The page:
3D graphics are playing an increasingly important role in science and development, but also in advertising and the entertainment industry.
Using 3D simulations, processes and developments can be tested in advance and optimized during their development. Virtual crash tests are as indispensable to automotive development as the 3D supported design process.
Virtual diagnostic methods are standard in medicine and modern visualization systems facilitate the transfer of knowledge in all areas of research.
3D graphics are indispensable in the production of commercials, in TV car advertising almost no real car can be found anymore and no TV or cinema production can do without digital postproduction. The 3D games industry is about to overtake the film industry in production costs and achieved turnover. Games have become a real economic factor.
The range of production possibilities in the 3D laboratory at Ansbach University of Applied Sciences covers this wide spectrum. In the two study courses Multimedia and Communication and Visualisation and Interaction in Digital Media, the laboratory is used for lectures and exercises in the fields of graphics, compositing, 3D animation and the respective 3D specialisation.
Prof. Christian Barta
Equipment and equipment
The following examples show the range of production possibilities in the 3D laboratory:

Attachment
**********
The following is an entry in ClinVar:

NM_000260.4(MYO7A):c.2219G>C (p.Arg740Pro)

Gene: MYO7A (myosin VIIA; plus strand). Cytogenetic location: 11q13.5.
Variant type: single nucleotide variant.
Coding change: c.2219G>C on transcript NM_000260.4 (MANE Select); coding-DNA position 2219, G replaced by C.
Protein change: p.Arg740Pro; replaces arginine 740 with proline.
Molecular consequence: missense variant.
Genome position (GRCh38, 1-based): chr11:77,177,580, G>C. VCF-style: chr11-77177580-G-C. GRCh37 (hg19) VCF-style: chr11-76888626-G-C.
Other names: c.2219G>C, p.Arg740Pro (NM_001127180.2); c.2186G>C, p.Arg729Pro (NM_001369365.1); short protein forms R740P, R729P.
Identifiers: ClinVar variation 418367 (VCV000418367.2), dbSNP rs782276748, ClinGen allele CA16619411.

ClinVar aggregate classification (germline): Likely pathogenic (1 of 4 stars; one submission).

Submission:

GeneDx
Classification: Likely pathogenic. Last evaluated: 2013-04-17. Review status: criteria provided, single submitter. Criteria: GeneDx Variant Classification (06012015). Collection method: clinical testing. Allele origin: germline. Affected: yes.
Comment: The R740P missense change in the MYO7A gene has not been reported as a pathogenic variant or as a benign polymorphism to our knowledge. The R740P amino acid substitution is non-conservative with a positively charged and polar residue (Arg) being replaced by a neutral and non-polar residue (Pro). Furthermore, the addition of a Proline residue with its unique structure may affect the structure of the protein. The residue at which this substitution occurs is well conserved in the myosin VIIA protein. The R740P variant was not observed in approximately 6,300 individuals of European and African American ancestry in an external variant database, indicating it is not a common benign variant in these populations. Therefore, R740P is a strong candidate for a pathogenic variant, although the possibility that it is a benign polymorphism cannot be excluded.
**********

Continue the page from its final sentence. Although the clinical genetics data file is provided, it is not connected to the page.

The short film project Human Behaviour is a professionally produced mixture of real film and 3D character animation.
After the recording, the real sequences shot on HD were tracked with video-matching software and the movements of the real camera were transferred to a virtual camera in 3D graphics software. In this way, the 3D character animation of the robot could later be integrated into the scene.
Before this, the film material had to be retouched in post-production and brought to a consistent image style by means of colour grading.
The 3D animation includes modeling, texturing and lighting, character animation, dynamic simulations and particle effects.
Short film Human Behaviour.
Timekeepers is a student project with the focus on 3D Graphics from 2009.
The student team developed a third person action adventure game and produced the game concept, a trailer and a rehearsal level of the game. The game is implemented with the game engine Unity and the game is currently being further developed outside of the study period.
Team: Eric Bode, Kathrin Günther, Martin Höhnle, Jonas Pilz and Monika Weichmann.
Further information about the project Timekeepers.
The visualization project "Virtual reconstruction of medieval versions" is a research project of the university in cooperation with the Germanic National Museum Nuremberg and the University of Bamberg. Prof. Christian Barta and Alexander Dumproff, graduates of Multimedia and Communication, explore the possibilities of photorealistic reconstruction of surfaces of historical art objects by means of a sculpture of St. George.
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